The article describes algorithms used to achieve vectorization described in the blog.
Basically the algorithms convert an array of structures to the structure of arrays, where array length is vector length. For example:
We have an array of 32bit float coordinates X, Y, Z. Vector length is 128 bits. Each vector consists of 4 32bit float elements. As we have 3 elements in structure we need 4 XYZ structures (gray, blue, green and orange):
to get 3 vectors of X, Y and Z:
It’s obvious that this works only when number of elements in a vector is greater than number of elements in a structure.
There are at least 2 algorithms to complete this. Let’s call them: Direct permutations and Shift permutations.
1. Direct permutations. Complexity N2+N*(N-1). Complexity to get 1 element 2*N-1. Where N is number of elements in structure.
To get a vector of X elements we put X into its position (using “shuffle” instructions) in each vector and then unite all elements (using “or” or “blend” instructions):
The complexity to get 1 structure element is N “shuffles” + (N-1) “ors”. If we need vectors for all structure elements the complexity will be N*N “shuffles” + N*(N-1) “ors”.
This algorithm has high parallelism. Potentially we can count all N vectors in parallel.
2. Shift permutations. Complexity N+N2-1. Complexity to get 1 element (N2+N+2)/2. Where N is number of elements in structure.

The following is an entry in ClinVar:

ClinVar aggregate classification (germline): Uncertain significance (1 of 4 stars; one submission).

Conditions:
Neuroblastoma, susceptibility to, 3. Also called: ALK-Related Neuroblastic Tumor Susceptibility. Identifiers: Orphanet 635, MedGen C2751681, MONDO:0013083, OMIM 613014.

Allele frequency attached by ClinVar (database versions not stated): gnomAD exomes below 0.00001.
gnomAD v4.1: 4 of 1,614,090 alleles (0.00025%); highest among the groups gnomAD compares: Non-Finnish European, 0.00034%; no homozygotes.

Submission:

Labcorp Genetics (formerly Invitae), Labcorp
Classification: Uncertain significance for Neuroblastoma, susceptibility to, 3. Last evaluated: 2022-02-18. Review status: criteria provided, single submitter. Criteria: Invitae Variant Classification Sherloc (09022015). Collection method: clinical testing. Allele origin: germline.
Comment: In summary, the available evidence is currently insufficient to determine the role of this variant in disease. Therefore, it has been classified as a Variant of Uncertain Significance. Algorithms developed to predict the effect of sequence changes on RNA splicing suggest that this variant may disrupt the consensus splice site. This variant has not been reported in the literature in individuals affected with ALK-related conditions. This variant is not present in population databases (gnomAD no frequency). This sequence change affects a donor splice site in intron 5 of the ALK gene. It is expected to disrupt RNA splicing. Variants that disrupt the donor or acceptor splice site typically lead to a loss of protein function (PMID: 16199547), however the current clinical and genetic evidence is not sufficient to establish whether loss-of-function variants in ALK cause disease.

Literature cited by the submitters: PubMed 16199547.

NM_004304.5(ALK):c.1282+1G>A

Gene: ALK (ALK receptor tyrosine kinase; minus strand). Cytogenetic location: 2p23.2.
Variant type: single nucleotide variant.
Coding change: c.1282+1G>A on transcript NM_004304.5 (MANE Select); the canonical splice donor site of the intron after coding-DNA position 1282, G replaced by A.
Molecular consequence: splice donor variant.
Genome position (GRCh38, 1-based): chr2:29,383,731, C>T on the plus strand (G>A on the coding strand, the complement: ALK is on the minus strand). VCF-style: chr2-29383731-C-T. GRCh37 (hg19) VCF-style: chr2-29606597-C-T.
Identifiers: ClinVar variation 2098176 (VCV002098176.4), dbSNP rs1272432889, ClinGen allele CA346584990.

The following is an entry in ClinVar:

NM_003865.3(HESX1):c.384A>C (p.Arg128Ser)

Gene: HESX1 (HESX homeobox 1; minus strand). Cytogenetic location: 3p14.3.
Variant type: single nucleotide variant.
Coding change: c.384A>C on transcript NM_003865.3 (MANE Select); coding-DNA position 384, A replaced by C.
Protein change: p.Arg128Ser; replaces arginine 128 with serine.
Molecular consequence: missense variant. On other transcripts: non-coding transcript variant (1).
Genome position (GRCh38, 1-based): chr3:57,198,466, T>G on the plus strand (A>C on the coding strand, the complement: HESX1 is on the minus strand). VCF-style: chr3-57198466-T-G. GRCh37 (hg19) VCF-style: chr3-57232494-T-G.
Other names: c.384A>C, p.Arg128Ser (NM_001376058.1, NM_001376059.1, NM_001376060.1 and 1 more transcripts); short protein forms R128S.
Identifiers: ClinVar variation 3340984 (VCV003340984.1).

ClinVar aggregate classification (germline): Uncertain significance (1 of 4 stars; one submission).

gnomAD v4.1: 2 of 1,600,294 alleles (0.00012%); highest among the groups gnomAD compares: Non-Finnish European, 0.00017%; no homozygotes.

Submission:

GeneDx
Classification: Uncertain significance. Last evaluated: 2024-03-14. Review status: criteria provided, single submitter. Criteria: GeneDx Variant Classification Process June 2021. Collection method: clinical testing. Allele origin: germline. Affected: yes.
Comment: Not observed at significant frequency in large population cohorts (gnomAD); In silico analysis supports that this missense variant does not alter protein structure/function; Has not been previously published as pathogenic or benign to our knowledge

First we group all structure elements in a vector (using shuffles). Should take N shuffles:
Now we are able to operate with groups. What we need is to put each group one-by-one. We will do this in N-1 steps using “palignr” instructions:
Here we have Z vector ready and therefore need just N-1 “palignr” more:
Finally X and Y vectors are ready.
The complexity of the algorithm is N “shuffles” + (N-1) steps * N “palignr” instructions + (N-1) “pailgnr” instructions at final step: N + (N-1)*N + N-1 = N2+N-1.
The complexity for 1 structure element is N “shuffles” + (N-1 + N-2 + … +1) + 1 (if on final step a vector is not ready we need 1 more “palignr”. Finally 1 element complexity is (N2+N+2)/2.
This algorithm has less complexity than previous but lower parallelism.
3. Power of M case: N = MK
When number of elements in structure N is power of some natural number N = MK we can lower complexity of the algorithms to ~N*log(N).
Let A be one of described above algorithms, A(N) its complexity for N element structures. When its complexity could be lowered for the case N = MK if we K times sequentially apply algorithm for M element structures to each M vectors group. The complexity will be N/M – number of groups to which we should apply the algorithm multiplied by K*A(M). So finally N * K * A(M) / M = N * logM(N) * A(M) / M.
Below is example for N = 4, M = 2
Generally when we decompose N on multipliers = M * L, we can get final result applying algorithm for M elements to N/M groups and then algorithm for L elements to N/L groups. The complexity of such algorithm will be N * (A(M)/M + A(L)/L).
The algorithms are implemented in GCC compiler (functions vect_permute_load_chain and vect_shift_permute_load_chain): https://gcc.gnu.org/viewcvs/gcc/trunk/gcc/tree-vect-data-refs.c?revision=218160&view=markup&pathrev=218160